Macro-Friendly Cheesecake & Self-Myofascial Release

One of our favorite strategies for navigating holiday dinners and events is to bring a few items of your own that you know are nutritionally balanced. Enter: cheesecake that won't spike your blood sugar excessively or send you into couch coma!

Macro-Friendly Cheesecake

Mix together in a food processor, heavy duty blender or by hand:

  • 2 Cups 2% Greek Yogurt

  • 1/2 packet of sugar free jello cheesecake flavor

  • 1/2 cup vanilla unsweetened almond milk

Optional: break 2-4 graham crackers and spread them throughout the bottom of a baking pan. Spread the whipped yogurt mixture over the graham crackers and place in the fridge for 15-30 minutes to set. Add some berries if you would like, serve, and enjoy! 

  • Serves 6 Calories per serving: 88 Carbs: 8 grams Protein: 8 grams Fat: 2 grams

Self-Myofascial Release

It’s a personal trainer’s dream to live in a time when gone are the days of mindlessly holding static stretches before a workout. But how do we properly warm up before a workout? After spending a brief 5-10 minutes of steady state cardio, we like to move right into self-myofascial release.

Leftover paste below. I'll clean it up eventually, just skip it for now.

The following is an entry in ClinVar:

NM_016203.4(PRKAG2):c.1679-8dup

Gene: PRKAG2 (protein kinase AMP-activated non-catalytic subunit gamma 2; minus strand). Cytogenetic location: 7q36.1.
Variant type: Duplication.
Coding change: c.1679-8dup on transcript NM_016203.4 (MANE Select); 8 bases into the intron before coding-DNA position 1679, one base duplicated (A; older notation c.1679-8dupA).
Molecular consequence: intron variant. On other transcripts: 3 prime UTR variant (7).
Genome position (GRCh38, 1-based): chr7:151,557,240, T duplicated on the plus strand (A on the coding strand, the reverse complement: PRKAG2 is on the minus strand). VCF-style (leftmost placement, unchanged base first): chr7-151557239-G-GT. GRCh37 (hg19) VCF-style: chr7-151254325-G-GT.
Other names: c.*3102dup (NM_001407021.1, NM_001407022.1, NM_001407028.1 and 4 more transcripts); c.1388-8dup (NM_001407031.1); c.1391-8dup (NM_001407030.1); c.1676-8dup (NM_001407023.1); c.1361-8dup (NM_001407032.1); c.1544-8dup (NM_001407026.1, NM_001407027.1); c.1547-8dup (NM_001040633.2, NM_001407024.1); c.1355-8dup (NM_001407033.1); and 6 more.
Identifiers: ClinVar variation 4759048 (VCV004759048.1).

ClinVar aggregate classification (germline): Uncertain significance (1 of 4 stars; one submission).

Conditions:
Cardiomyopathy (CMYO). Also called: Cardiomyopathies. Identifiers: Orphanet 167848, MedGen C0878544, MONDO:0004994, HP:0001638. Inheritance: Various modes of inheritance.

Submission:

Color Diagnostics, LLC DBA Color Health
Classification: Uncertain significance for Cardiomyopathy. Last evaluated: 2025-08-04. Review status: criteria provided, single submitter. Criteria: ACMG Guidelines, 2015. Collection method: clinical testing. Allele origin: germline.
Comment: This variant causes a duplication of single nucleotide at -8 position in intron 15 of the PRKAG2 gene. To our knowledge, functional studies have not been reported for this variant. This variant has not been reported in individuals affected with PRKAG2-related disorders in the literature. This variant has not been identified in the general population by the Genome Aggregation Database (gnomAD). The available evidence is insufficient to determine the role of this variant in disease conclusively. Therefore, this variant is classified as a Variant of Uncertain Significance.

If you haven't been acquainted with a foam roller, peanut, or lacrosse ball yet, adventure awaits you, my friend! It's not always comfortable, but it's so effective, and we promise, it gets easier and easier. Check out this clip from our flagship movement course that demonstrates self-myofascial release techniques using the peanut:

Here’s how it works: fascia is a continuous, densely woven spider web of connective tissue made of mostly collagen. It spreads out under our skin to cover, attach, and stabilize our muscles, bones, organs, nerves, and more. Self-myofascial release combined with 5-10 minutes of steady state cardio helps to break up some of this fascia that forms each night. This is such an effective way to truly warm up the body before exercise.

Additionally, we have sensors located inside our tendons (connecting muscle to bone) that help release muscle tension when stimulated for at least 30 seconds. This requires pressure, which can be solicited from items like a foam roller, peanut, lacrosse ball, or even massage. 

Each day that we don't move accordingly and bring heat into these areas, we will form additional layers of these sinew-like sheaths around muscles and tissue, thus resulting in harder knots in the body.

So there you have it! Time to get rolling, with intention.

P.S. We're now accepting applications from individuals who are committed to launching their health goals into the next stratosphere.

If this is you, schedule your discovery call now to learn more about how we can support you and your unique goals!